October 13, 2011, 5am PDT
Today's war on drugs isn't all that different from Prohibition, writes Stephen Smith, at least in terms of the urban-suburban divide that underlies policy. As cities' reputations clean up, maybe drug policy will evolve accordingly, too.
October 5, 2011, 11am PDT
While many stories have been written about Detroit's turnaround, it took the top spot on Forbes list of most dangerous cities. Detroit had 1,111 violent crimes reported per 100,000 residents, which included 345 murders, writes John Giuffo.
September 29, 2011, 2pm PDT
The argument that increased supply of urban housing will lower prices is rapidly being disproved by successive waves of gentrification throughout American cities. Stephen Smith offers a considered analysis of the economics behind this dynamic.
September 21, 2011, 12pm PDT
Researchers found in their analysis of 300 California municipalities that the cities that had slow growth or anti-growth policies were less impacted by the housing crisis, writes Mark Bergen for Forbes.
September 7, 2011, 5am PDT
Washington D.C. drivers are the most accident prone out of 200 largest U.S. cities, according to a study by Allstate Insurance Co. The greater a cities population increases the chance of drivers getting into accidents.
September 1, 2011, 8am PDT
Libertarians opposition toward government backed light-rail ignores the longer history of government's pro-car policies, says Timothy B. Lee, contributor for Forbes.
August 24, 2011, 12pm PDT
Bay City, Michigan, which has seen seven consecutive months of rising home prices, is one of 25 metro areas seeing a rebound in their real estate market despite a slow economic recovery, Morgan Brennan reports for Forbes.
August 11, 2011, 11am PDT
As riots engulf London, the role of technology in cities and crime-fighting comes into the spotlight. Some wonder whether this could usher in the age of facial recognition in cities.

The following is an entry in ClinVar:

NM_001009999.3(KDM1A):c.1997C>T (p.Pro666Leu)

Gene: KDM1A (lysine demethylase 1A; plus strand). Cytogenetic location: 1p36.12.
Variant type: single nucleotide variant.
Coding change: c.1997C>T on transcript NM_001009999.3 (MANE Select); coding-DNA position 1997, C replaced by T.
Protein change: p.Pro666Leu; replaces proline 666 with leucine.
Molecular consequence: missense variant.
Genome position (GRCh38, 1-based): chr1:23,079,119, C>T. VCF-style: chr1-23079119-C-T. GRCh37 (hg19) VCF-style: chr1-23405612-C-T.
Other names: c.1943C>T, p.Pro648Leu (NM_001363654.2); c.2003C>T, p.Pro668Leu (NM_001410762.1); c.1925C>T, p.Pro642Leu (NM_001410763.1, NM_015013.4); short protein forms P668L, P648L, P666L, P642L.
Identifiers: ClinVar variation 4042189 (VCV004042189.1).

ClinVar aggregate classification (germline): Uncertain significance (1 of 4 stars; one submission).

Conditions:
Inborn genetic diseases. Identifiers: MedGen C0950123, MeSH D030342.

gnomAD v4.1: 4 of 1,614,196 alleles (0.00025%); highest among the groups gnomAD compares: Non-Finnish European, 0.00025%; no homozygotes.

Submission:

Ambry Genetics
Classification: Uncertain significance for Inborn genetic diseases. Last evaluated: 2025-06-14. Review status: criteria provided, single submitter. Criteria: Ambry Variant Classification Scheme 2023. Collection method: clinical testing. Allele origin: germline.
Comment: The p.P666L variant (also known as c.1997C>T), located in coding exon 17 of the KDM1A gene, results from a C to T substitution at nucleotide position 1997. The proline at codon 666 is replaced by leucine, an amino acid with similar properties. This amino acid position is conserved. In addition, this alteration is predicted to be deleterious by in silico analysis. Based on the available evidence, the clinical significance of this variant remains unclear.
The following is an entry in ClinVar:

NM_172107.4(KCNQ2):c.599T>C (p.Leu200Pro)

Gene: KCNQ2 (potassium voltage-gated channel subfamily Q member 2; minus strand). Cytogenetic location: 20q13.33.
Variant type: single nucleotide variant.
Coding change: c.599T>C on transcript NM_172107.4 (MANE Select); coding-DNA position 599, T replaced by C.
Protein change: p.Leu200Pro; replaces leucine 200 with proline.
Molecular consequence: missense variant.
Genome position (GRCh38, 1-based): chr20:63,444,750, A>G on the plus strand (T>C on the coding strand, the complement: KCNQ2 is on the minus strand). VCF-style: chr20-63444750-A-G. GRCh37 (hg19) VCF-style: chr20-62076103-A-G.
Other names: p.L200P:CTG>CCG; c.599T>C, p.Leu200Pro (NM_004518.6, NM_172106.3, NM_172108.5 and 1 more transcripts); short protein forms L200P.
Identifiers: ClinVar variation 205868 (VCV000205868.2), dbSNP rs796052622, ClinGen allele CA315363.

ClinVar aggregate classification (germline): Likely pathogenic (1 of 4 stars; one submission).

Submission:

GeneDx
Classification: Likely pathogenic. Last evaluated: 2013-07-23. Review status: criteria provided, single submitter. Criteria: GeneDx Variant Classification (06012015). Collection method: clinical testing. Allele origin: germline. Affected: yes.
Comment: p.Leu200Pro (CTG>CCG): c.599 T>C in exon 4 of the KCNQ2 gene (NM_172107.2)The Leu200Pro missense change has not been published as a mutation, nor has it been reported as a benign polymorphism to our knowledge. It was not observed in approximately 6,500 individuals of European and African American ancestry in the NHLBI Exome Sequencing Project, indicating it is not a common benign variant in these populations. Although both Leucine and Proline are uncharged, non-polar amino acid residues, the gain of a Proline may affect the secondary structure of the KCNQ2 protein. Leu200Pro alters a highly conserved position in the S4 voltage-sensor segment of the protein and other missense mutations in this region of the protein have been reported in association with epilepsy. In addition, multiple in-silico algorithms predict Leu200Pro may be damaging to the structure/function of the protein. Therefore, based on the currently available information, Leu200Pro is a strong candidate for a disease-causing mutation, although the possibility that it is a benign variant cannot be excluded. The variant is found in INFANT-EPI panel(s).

April 9, 2011, 9am PDT
This interactive map from <em>Forbes</em> shows, county by county, where Americans moved in 2008.
January 29, 2011, 7am PST
Joel Kotkin argues that planners too often ignore "the most critical issue" in housing.
October 28, 2010, 6am PDT
<em>Forbes</em> talks with Detroit Mayor Dave Bing about reshaping the city and how those plans will and won't impact long-time residents who may be opposed to change.
October 8, 2010, 2pm PDT
Writing for <em>Forbes</em>, Joel Kotkin looks at the fastest-growing cities in the world, and shows how powerhouse cities like New York and Mumbai are being challenged by lesser known places.
August 12, 2010, 8am PDT
Investments in rail systems in cities across America are pulling crucial funding away from better-used bus systems, according to this column from Joel Kotkin. He blames the "density lobby".
May 21, 2010, 2pm PDT
Houston is often the butt of many urban planners' jokes. With no formal zoning, wide roads and huge houses, it's often what urban planners are trying to move American cities away from. Joel Kotkin argues Houston is a model city for the U.S.
April 22, 2010, 10am PDT
Forbes Magazine analyzed major economic indicators for the country's 40 largest Metropolitan Statistical Areas (MSA) and discovered that 10 cities are facing worsening economic conditions.
November 6, 2009, 12pm PST
Atlanta tops a list of the most polluted cities in the country, according to an analysis of EPA data by <em>Forbes</em>.
October 28, 2009, 9am PDT
Forbes Magazine jumps into the fray once again with their list of "America's Safest Cities." Violent crime, workplace deaths, fatal crashes and natural disasters are all a part of the data considered.
October 26, 2009, 11am PDT
"Cash for Clunkers" was upside-down and wrong-headed, rewarding bad behavior rather than punishing it, says Libertarian Richard A. Epstein.
September 25, 2009, 12pm PDT
Forbes profiles transportation commissioner extraordinaire Janette Sadik-Kahn, interviewed in the middle of the new public space on Broadway that she championed.
September 7, 2009, 7am PDT
In Afghanistan, cities are changing. More and more people are leaving behind their agricultural past for city life, and the tide of new urbanites is stressing the fabric of the city.